To model plasmonic PCDs, recent works utilize the finite element method (FEM) [15, 16]. Taking advantages of the unstructured meshes in FEM, this approach can easily solve the complex EM field in the plasmonic nanostructures. The carrier generation is calculated from the EM field and used in time domain carrier dynamics simulations. However, because of using frequency domain FEM, the space-distribution of the carrier generation is considered as time-invariant and the time-dependency is approximated by an analytic pulse shape. This means the nonlinear coupling between EM waves and carriers is not fully considered in this approach. In practice, the EM scattering, the carrier generation, and carrier movements happen simultaneously. Due to the scattering of the pumping EM wave, the carrier generation rate is space-time dependent. The generated nonuniform carriers in turn lead to scattering of the optical EM wave, which will again change the carrier generation. Since carrier densities increase exponentially as the pumping wave energy is absorbed, the whole process is strongly nonlinear. Furthermore, the space-charge screening effect, i.e., the separation of electrons and holes induces polarization that cancels the electric field, which depends on time-varying carrier distributions, is not captured in the FEM-based approach. This effect is important for understanding the high-power saturation effect in PCDs and has been extensively studied [17, 18, 4].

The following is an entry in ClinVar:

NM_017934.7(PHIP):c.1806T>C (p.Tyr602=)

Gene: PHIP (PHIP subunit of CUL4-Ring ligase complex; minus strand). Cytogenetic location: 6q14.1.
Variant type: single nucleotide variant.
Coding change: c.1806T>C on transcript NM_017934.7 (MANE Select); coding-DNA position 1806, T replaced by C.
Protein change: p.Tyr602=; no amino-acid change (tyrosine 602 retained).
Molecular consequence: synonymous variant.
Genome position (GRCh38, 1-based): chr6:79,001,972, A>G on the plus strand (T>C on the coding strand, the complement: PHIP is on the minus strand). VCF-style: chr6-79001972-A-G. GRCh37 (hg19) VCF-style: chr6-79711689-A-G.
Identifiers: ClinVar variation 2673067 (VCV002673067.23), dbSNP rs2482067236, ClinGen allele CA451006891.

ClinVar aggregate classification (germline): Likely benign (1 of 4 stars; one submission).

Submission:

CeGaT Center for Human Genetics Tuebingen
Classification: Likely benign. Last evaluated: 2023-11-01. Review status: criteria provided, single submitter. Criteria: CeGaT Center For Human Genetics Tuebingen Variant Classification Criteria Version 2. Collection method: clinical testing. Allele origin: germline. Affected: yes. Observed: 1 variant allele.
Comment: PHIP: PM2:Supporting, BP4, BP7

In this work, we propose a multiphysics framework for modeling plasmonic PCDs using the discontinuous Galerkin (DG) methods [19, 20, 21]. The device is modeled in two stages as the physical operation stages described above. The steady-state is solved by a nonlinear solver solving a coupled system of Poisson equation and bipolar DD equations. The transient-stage is modeled by solving time-dependent Maxwell equations and DD equations simultaneously, with the nonlinear couplings between carriers and EM waves being fully taken into account. The two solvers are connected by separating static and time-dependent variables. All equations are solved with DG methods. DG methods provide high flexibility in meshing (as FEM does) and allow explicit time integration (like FDTD). By using high-order basis functions and high-order time integration schemes, they can easily achieve high-order accuracy. In addition, DG methods provide advanced features such as non-conformal meshes, adaptive hp-refinement, and local time stepping. When using explicit time integration, they also show high parallel efficiencies, making them efficient on clusters. Those properties make DG methods promising for multiphysics and multiscale simulations [22, 23]. In the context of plasmonic PCDs, plasmonic structures and plasmonic modes can be modeled easily using unstructured meshes and the nonlinear couplings in the optical-to-THz conversion process can be captured naturally with explicit time integration. The flexible discretization also allows using different meshes and time step sizes for different equations, which can alleviate the computational effort a lot when dealing with the multiscale features.